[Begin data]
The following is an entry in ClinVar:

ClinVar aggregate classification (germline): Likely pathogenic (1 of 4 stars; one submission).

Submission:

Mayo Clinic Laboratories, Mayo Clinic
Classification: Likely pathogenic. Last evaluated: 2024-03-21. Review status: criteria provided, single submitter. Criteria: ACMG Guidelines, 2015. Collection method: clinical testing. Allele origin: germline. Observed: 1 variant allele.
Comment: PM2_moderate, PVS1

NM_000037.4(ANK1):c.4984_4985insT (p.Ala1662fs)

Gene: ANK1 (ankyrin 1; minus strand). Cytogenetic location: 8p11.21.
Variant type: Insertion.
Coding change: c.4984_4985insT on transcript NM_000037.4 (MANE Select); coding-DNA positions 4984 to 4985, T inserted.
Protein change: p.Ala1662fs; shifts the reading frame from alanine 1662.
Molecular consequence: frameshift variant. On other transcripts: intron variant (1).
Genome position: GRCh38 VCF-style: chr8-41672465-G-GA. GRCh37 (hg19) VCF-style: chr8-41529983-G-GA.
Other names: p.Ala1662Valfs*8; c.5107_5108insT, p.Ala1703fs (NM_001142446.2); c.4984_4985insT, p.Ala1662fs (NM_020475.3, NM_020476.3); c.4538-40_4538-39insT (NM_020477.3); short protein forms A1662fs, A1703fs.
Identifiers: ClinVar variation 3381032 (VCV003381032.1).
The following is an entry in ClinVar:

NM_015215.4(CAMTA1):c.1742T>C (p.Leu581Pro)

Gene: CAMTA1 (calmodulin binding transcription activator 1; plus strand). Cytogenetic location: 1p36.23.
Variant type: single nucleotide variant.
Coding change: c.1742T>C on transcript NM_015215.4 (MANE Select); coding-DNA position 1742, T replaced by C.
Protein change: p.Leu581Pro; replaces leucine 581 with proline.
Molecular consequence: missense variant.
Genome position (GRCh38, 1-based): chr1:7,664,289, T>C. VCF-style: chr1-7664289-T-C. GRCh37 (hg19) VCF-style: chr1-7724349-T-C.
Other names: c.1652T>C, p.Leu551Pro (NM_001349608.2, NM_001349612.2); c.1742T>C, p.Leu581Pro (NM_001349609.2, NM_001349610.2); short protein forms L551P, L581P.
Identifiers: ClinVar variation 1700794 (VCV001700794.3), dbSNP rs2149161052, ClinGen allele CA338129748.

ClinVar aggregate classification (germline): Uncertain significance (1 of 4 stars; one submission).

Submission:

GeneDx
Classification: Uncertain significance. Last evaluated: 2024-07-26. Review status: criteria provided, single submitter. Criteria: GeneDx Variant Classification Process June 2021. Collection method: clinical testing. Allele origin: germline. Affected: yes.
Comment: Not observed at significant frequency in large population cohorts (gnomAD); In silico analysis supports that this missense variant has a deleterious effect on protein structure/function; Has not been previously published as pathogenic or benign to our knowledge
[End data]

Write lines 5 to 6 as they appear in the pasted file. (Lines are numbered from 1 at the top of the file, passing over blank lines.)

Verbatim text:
Classification: Likely pathogenic. Last evaluated: 2024-03-21. Review status: criteria provided, single submitter. Criteria: ACMG Guidelines, 2015. Collection method: clinical testing. Allele origin: germline. Observed: 1 variant allele.
Comment: PM2_moderate, PVS1